The Invention of Nature by Andrea Wulf. "Alexander von Humboldt has been largely forgotten in the English-speaking world. He was one of the last polymaths, and died at a time when scientific disciplines were hardening into tightly fenced and more specialised fields. Consequently his more holistic approach - a scientific method that included art, history, poetry and politics alongside hard data - has fallen out of favour. This connection between knowledge, art and poetry, between science and emotions - the deeply-seated bond as Humboldt called it - is more important than ever.” “It was this approach that allowed him to find connections everywhere in nature. Nothing - not even the tiniest organism, was looked at on its own. When nature is viewed as a web, its vulnerability also becomes obvious. Everything hangs together. After he saw the devastating environmental effects of colonial plantations at Lake Valencia in Venezuela in 1800, Humboldt became the first scientist to talk about harmful human-induced climate change.” “As scientists are trying to understand and predict the global consequences of climate change, Humboldt’s interdisciplinary approach to science and nature is more relevant than ever"
WASSERfarben opens tonight at Pinakothek der Moderne in Munich
Very excited to announce Little Sun’s new collaboration with IKEA. Together they want to inspire and explore new ways of harnessing the power of the sun through intelligent and creative design. They will be working on creating a series of sustainable off-grid tools, not only for energy, but also water and communication. Learn more here: www.littlesun.com
Glacial currents, 2018, Watercolour, glacial ice, Indian ink, and pencil on paper - part of WASSERfarben, opens tomorrow at Pinakothek der Moderne, Munich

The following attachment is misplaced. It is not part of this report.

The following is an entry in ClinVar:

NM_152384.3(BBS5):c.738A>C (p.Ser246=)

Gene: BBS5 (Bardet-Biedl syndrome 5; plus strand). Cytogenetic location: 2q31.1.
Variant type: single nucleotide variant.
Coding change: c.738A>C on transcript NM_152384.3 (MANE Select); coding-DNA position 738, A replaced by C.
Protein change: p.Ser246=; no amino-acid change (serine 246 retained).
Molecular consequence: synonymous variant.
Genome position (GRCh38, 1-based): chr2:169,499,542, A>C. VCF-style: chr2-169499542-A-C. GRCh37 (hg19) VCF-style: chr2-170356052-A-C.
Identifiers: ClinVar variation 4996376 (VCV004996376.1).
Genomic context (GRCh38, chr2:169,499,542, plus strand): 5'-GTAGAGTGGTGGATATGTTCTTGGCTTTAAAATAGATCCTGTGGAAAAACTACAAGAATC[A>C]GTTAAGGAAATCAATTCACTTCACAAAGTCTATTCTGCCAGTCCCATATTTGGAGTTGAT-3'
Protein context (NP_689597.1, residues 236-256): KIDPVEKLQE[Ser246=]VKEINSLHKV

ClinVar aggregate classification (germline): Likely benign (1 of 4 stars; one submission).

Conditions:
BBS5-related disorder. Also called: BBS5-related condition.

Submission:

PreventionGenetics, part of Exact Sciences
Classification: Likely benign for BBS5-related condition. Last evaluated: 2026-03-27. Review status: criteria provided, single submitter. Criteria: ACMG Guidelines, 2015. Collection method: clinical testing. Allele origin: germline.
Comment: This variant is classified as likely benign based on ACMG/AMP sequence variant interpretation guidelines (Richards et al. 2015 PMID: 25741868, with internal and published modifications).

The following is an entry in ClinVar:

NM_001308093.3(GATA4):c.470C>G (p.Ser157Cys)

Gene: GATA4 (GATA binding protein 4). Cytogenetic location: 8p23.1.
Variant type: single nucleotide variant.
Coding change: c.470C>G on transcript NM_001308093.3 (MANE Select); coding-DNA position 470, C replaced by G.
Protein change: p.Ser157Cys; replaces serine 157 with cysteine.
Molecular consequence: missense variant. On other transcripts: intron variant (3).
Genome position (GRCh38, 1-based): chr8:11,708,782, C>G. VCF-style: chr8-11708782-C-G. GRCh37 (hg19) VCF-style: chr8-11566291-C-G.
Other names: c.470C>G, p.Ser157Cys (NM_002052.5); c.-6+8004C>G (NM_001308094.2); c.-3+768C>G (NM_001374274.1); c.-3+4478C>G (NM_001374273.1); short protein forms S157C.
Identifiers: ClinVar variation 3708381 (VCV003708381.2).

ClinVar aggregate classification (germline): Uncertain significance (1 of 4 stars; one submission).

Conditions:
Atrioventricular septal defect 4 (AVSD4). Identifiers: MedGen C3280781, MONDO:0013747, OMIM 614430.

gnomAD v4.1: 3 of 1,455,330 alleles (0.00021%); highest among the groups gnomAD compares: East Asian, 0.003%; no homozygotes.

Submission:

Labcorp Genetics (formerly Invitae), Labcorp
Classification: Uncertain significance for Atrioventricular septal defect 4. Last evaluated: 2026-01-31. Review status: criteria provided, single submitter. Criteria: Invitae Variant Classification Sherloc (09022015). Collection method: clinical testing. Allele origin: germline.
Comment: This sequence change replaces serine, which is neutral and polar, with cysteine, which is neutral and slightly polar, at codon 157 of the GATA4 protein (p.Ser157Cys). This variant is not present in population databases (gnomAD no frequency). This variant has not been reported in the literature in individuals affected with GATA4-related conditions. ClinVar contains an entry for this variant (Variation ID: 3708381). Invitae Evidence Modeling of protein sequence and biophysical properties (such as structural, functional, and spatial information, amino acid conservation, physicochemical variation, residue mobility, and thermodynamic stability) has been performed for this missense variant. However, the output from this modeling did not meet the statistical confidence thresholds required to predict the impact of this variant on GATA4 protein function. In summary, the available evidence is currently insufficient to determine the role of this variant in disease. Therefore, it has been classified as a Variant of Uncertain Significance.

Fjordenhus - the first building designed entirely by Olafur Eliasson and the architectural team at Studio Olafur Eliasson, will open on 9 June in Vejle, Denmark. The completion of Fjordenhus marks the shift of Studio Olafur Eliasson’s major architectural activities to a new international office for art and architecture, Studio Other Spaces (SOS), founded by Eliasson and his long-time collaborator, architect Sebastian Behmann. As an architectural counterpart to Studio Olafur Eliasson, Studio Other Spaces will be the vehicle for Eliasson and Behmann to carry out large-scale interdisciplinary and experimental architectural projects of a scope similar to Fjordenhus, in addition to works for public space
Walking out through the parabolic hinged door to the windy porch that feels like the inside of a pizza oven – but cold. The bricks are colorful and inviting to the touch. The water beckons but with breeziness not vertigo. Vertigo happens when I look up. The whole building feels like it is tipping into me. My feet are stable but I’m leaning back to counter the fall. As clouds fly above the bright blue sky, the whole building feels like it is flying and tipping. I can’t find stability, but I hang there, suspended in a continual falling in. The bricks jutting out a bit, contribute to the sense that the building is coming apart a little. How does this happen? My sense of balance is more than my inner ear. The building reels, and I can’t handle it. But I can look at the wall and the sensation of movement stops. Only when I look up. This is cultural: my entire sensorium is attuned to the habits of buildings rising straight up, or on a simple incline. This one tips me as I try to align to it. But it is not aligned in the way that I’m used to. My sense of balance turns out to be polyvalent and some of those valences are at odds with other ones. My viscera hang down orienting me to gravity, my feet agree, so far. But the visual sensation of tipping building tips me. My feet are now weighted to ankles, my viscera are off. Using the words of my dance collaborator Nita Little, my attention oscillates between these facets of balance. All of these facets are cultural, trained, they can be retrained. But right now my attentional bricolage wavers, my balance wavers. Reflections on Fjordenhus by Joe Dumit, professor in anthropology at UC Davis
Connecting cross country with a line, 2013, on Doug Aitken’s Station to Station across the U.S. Next week in Munich as part of WASSERfarben, an exhibition about Olafur’s works on paper at Pinakothek der Moderne #drawingmachine